Author: Josiah Stricklin
General Mattis said he looks for initiative and aggression in leaders. Jocko Willink says that leaders should be aggressive. If you wrote a book on badassery, these guys would be in it. They know a thing or two about leadership. No, that doesn’t mean you are an overbearing, screaming, yelling brute. What it means is, as leaders, you should always err on the side of aggression. If there’s a choice between doing nothing and doing something, we should choose to do something. If something needs doing, jump on it, make a decision, push the line. Listen, none of the greats every made a mark leading from complacency or passivity. All of the great commanders, Patton, Rommel, MacArthur, Bradley, Grant, Lee, all of them pushed and made aggressive decisions. And all of them made mistakes. There are chapters about Patton pressing the attack when he should have been a little less aggressive. Even General Eisenhower’s troops got their butts handed to them in the battle of the Kasserine Pass. That battle is regarded as possibly the most humiliating U.S. defeat in WW2. Do you know what happened after that? Eisenhower learned. He became better, and when his time came to shine, he didn’t make the same mistakes. Jocko says that an aggressive leader will make mistakes, but 7, 8, or 9 out of 10 times being aggressive will pay off. Making the aggressive decision, pushing the envelope is generally the better decision. It’s much easy for a leader to tell a hard charger to let up a bit than it is for a leader to get someone off their butts to make a decision.
Even if your natural tendency is to be passive, the good news is you can be an aggressive leader, but you have to take the steps. As with anything, take small steps at first. If you’re a white-collar worker wearing suits and ties, maybe don’t jump off a bridge and get a pink, green, and purple mohawk. It might be better to start small. Instead of saying you don’t care where you go for lunch, name a restaurant or two. It’s small, but it’s a start. As with becoming a new man, becoming a new leader takes small, seemingly insignificant decisions that make a much large and vital whole. If you can, put yourself in situations outside of your comfort zone. Put yourself in a position where you have to make a choice, where you’re not able to be passive. The more you begin to think aggressively and act on it, the more it will become natural.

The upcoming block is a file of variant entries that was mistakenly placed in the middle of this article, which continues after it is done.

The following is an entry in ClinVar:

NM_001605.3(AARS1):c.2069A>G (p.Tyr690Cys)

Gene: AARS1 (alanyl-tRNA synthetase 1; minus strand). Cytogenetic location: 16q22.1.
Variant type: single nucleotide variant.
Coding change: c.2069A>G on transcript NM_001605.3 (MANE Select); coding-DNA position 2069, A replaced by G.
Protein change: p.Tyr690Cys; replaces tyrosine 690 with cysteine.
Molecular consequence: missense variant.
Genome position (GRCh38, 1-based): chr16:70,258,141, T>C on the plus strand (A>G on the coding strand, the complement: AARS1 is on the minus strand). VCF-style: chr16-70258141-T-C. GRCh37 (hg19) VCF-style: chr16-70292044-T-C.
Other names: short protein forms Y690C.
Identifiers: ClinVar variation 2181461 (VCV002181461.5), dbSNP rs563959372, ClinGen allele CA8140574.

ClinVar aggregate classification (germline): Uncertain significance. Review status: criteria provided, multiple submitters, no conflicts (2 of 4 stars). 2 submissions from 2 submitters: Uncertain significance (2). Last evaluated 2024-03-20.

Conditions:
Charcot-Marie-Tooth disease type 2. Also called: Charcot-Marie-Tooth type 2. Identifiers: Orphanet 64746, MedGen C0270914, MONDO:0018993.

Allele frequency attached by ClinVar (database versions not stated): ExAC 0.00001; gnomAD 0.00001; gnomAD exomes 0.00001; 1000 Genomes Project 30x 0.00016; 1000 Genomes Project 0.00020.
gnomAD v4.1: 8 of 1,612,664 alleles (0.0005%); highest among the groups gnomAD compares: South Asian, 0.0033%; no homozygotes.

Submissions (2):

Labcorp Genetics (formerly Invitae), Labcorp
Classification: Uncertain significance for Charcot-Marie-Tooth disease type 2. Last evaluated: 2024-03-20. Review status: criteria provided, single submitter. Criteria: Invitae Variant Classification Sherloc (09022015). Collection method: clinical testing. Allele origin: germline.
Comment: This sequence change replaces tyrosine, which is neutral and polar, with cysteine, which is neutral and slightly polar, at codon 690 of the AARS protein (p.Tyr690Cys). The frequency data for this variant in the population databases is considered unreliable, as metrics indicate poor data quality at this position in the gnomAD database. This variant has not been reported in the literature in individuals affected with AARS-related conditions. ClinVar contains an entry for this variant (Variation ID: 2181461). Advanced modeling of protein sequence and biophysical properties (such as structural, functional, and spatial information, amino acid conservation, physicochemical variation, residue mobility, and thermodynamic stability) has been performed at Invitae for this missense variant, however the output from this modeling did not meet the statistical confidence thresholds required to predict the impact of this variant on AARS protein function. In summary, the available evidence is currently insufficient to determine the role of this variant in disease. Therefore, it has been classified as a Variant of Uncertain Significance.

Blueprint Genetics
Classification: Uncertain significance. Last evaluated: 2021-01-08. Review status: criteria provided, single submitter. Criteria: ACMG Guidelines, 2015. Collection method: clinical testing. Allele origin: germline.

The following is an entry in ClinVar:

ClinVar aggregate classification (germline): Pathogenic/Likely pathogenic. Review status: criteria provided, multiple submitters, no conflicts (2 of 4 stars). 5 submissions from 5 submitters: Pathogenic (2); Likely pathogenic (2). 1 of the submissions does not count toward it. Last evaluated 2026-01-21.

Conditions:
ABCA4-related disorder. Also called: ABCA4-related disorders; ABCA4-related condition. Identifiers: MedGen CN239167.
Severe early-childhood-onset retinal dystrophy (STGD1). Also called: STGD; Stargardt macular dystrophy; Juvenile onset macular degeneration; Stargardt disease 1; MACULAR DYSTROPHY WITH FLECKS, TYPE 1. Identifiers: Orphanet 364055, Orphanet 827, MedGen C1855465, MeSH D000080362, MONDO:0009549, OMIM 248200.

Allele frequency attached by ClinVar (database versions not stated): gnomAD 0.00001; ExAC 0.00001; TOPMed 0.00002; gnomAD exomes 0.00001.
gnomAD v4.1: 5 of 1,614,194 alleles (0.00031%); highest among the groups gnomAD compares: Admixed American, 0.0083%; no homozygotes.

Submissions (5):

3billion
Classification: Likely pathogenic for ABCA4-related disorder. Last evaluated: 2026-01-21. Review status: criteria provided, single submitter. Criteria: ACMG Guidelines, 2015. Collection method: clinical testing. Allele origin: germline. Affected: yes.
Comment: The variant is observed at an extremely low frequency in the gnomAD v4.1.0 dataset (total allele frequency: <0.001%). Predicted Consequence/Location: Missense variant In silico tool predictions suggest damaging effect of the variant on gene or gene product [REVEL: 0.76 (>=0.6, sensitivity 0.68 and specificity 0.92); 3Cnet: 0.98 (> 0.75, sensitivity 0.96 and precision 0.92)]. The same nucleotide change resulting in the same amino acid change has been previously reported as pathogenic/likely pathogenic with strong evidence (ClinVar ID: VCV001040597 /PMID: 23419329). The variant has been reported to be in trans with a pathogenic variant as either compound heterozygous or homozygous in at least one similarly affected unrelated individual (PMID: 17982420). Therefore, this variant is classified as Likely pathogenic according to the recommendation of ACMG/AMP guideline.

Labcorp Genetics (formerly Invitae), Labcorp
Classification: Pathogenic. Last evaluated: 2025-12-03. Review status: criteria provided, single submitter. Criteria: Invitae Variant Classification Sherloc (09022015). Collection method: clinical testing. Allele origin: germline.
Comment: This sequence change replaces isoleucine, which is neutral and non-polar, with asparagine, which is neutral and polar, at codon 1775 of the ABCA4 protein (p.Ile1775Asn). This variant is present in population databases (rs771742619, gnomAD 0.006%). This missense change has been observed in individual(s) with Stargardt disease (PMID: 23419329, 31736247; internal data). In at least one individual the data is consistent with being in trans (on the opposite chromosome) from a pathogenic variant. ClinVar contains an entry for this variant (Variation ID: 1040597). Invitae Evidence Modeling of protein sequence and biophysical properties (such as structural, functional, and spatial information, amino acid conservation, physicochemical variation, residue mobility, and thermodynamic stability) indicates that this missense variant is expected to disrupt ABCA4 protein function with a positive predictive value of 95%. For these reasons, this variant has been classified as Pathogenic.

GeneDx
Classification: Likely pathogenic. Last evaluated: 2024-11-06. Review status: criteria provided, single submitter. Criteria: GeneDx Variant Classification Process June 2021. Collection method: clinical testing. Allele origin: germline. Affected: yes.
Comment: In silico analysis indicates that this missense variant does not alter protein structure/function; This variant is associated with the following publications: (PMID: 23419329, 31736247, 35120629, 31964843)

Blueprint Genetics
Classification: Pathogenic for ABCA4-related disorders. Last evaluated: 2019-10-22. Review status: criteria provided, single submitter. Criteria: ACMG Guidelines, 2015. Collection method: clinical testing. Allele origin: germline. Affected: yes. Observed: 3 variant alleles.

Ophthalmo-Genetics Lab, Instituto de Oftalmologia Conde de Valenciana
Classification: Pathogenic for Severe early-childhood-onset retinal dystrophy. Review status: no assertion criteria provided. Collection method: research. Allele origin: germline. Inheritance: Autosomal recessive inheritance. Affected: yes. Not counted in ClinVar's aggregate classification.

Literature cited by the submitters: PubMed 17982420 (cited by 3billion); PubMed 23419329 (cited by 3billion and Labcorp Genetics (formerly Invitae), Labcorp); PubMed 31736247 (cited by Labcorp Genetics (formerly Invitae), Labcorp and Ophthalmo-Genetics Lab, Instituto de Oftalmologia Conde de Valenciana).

Men aren’t drawn to weak, passive men. I know I’m not. I can barely talk to submissive guys. They annoy me. If I wanted something soft and passive, I’d hang out with a girl. (Don’t get butt hurt. Not all women are passive; most of the time, they are more aggressive than guys because they have to compensate for their weak man. For this reason, I chose the word girl.) Aggression is something that should define leaders and men. You should be able to make the hard decisions! If your family is under fire in a situation, the answer sure as hell isn’t hunker done and take more fire. All that’s going to do is allow the enemy (situation) to maneuver and destroy you. Meet it head-on, with aggression. Step up. Be the man!
You are meant to lead. It’s in your very nature. No, I’m not saying you’re meant to be the President or the commander of a unit, a CEO, or a Police Chief. But on the other hand, maybe you are. I don’t know, and you won’t either if you remain passive. I can tell you that you are meant to lead something. Maybe it’s just your dog. Even your dog doesn’t want to be alpha. He may think he does, but if you take over that role, he’ll be the happier beast. I don’t know what you’re supposed to lead. But I do see the path to manhood, to being what the left hates, a toxic, full-blooded masculine man has leadership written all over it.
So get out there, make mistakes, figure this crap out, but lead. Lead from the front! And as always, Stay Toxic my brothers.